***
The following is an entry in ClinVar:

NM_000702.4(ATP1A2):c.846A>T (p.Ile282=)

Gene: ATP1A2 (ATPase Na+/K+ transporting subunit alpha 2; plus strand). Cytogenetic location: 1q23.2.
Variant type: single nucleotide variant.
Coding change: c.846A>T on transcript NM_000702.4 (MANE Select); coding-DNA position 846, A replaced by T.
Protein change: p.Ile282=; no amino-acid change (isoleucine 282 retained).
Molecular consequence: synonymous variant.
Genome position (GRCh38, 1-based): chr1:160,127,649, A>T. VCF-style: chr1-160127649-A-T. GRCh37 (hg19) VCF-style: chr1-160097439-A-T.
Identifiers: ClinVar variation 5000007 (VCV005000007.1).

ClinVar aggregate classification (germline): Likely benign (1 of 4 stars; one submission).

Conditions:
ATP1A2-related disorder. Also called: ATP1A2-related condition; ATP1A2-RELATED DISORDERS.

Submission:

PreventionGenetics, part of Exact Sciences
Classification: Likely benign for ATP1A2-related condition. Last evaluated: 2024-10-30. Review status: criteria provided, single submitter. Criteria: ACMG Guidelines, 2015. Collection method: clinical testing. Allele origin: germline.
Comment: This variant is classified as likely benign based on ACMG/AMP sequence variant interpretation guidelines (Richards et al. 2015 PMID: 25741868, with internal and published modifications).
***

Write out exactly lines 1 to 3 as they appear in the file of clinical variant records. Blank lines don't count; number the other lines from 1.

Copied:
The following is an entry in ClinVar:

NM_000702.4(ATP1A2):c.846A>T (p.Ile282=)

Gene: ATP1A2 (ATPase Na+/K+ transporting subunit alpha 2; plus strand). Cytogenetic location: 1q23.2.